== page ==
From the practice of the elements of yoga comes the destruction of impurities; [therefrom] comes the shine of knowledge that stretches all the way to the domain of discernment.
Audio Recitation by D.C. Rao, Phd
yoga the science of yoga
aṅga elements; limbs; component; divisions
ānuṣṭhānād 5th case of anusthana; from the undertaking; from the practice; from the defined course of sadhana
aśuddhikṣaye = aśuddhi + kṣaye
aśuddhi impurity; contamination
kṣaye 7th case of kṣaya; destruction; deterioration; elimination
together: the destruction of impurities
jñānadīptir = jñāna + diptir
diptir shine; illumination; ignition
together: the shine of knowledge; the brightening of knowledge
āvivekakhyāteḥ = ā + vivekakhyāteḥ
ā from every direction; in every respect; in every sense
vivekakhyāti discerning knowledge
together: discerning knowledge that is complete in every sense
Attainment of knowledge is an ongoing process, not a one-time phenomenon. Knowing is one thing; abiding in knowledge is another. Constant reinforcement of knowledge strengthens our conviction. The stronger our conviction, the more spontaneously knowledge presents itself when we need it. When our knowledge is fully mature and our conviction firm, the flow of discerning power becomes incessant and effortless. In this state, knowledge pertaining to the entire chain of cause and effect is fully present in the forefront of our mind. We do not need to resort to logic to know what is right and what is wrong, what is healthy and what is unhealthy. Truth and untruth, fact and fiction, real and imaginary are brightly lit by the discerning power of knowledge. This discerning power is called viveka-khyati.
When our knowledge is fully mature and our conviction firm, the flow of discerning power becomes incessant and effortless.
Viveka-khyati is unwavering, fully mature experiential knowledge which affords no room for doubt. Such knowledge is the ultimate means of bringing our misery completely to an end. According to this sutra, we cannot achieve this level of knowledge unless we commit ourselves to systematic practice. Systematic practice is called yoga sadhana. This system of practice consists of eight elements, or limbs. Together they constitute the complete body of yoga sadhana, the ultimate goal of which is to destroy the impurities that block our vision of reality. These impurities vary in quality and content and may be physical, mental, or spiritual.
Our body is imbued with an innate wisdom that regulates our cellular respiration, guides our mitochondria, triggers our pituitary gland, and lights up our cortex. Impurities at the physical level—environmental toxins and hormonal or biochemical imbalances—block the flow of the body’s innate wisdom. The methodical practice of yoga, consisting of eight distinct elements, helps us destroy these physical impurities.
Our mind is endowed with linear and logical thinking and the power of discrimination. Its assertive power is immense. The entire realm regulated by the forces of time, space, and the laws of cause and effect lies within the reach of the mind. It can even unveil mysteries that are not part of our manifest world. Impurities at the mental level—whether they originate from the primitive urges of hunger, sleep, fear, and procreation or from emotional imbalances caused by anger, hatred, jealousy, greed, attachment, and ego— block the flow of the power of our mind. Yoga sadhana destroys these impurities, allowing our mind’s immense power to flow freely.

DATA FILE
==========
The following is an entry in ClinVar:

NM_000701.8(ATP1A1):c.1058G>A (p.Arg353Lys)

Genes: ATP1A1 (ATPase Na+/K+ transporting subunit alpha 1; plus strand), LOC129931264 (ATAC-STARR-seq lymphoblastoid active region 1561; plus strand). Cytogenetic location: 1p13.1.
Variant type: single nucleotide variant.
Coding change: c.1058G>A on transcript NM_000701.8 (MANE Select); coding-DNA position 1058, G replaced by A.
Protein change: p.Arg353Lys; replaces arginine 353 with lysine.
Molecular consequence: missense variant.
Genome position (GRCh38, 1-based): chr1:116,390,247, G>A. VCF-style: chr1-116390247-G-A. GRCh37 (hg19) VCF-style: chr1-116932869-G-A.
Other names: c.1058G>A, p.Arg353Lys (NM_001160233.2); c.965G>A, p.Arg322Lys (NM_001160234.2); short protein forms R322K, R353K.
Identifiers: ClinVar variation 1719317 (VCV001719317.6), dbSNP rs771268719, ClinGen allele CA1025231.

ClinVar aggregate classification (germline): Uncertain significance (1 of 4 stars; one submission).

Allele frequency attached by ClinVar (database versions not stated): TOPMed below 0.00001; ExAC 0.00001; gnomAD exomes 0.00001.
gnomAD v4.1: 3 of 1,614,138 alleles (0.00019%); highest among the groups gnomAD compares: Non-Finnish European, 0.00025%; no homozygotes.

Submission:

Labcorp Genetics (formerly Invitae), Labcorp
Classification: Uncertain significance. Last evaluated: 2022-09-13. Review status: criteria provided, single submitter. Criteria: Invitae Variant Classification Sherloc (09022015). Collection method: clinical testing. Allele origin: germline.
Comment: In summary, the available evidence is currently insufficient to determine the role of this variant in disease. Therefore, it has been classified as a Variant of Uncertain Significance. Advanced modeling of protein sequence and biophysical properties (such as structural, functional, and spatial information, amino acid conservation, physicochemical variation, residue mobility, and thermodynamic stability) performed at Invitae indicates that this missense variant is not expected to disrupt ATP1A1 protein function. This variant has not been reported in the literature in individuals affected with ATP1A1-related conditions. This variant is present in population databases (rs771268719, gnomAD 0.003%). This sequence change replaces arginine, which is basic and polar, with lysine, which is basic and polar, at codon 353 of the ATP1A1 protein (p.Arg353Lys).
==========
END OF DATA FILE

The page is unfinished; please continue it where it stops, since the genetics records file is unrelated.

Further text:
The subtlest of all impurities is avidya (ignorance), the strong attachment we have to our false beliefs. The main target of yoga sadhana is the destruction of our avidya. Complete knowledge (samyak-jñana) manifests from that destruction. This complete knowledge includes the knowledge of the world inside us and the world outside, the material aspect of ourselves as well as the purely spiritual.
As we progress on the path of sadhana, the impurities become thinner and weaker. As our impurities weaken, the light of knowledge becomes brighter until the brilliance of knowledge reaches its zenith—the state of viveka-khyati. Yoga sadhana, which consists of the eight integral elements, leads us to this state of viveka-khyati from which absolute freedom dawns spontaneously. The next sutra describes these eight elements of yoga sadhana.
ABOUT Pandit Rajmani Tigunait Spiritual head of the Himalayan Institute, Pandit Tigunait is the successor of Swami Rama of the Himalayas. Lecturing and teaching worldwide for more than a quarter of a century, he is the author of fourteen books, including his autobiography Touched by Fire: The Ongoing Journey of a Spiritual Seeker, the best-selling At the Eleventh Hour: The Biography of Swami Rama of the Himalayas and a regular contributor to Yoga International. Pandit Tigunait holds two doctorates: one in Sanskrit from the University of Allahabad in India, and another in Oriental Studies from the University of Pennsylvania. Family tradition gave Pandit Tigunait access to a vast range of spiritual wisdom preserved in both the written and oral traditions. Before meeting his master, Pandit Tigunait studied Sanskrit, the language of the ancient scriptures of India, as well as the languages of the Buddhist, Jaina, and Zorastrian traditions. In 1976, Swami Rama ordained Pandit Tigunait into the 5,000-year-old lineage of the Himalayan Masters.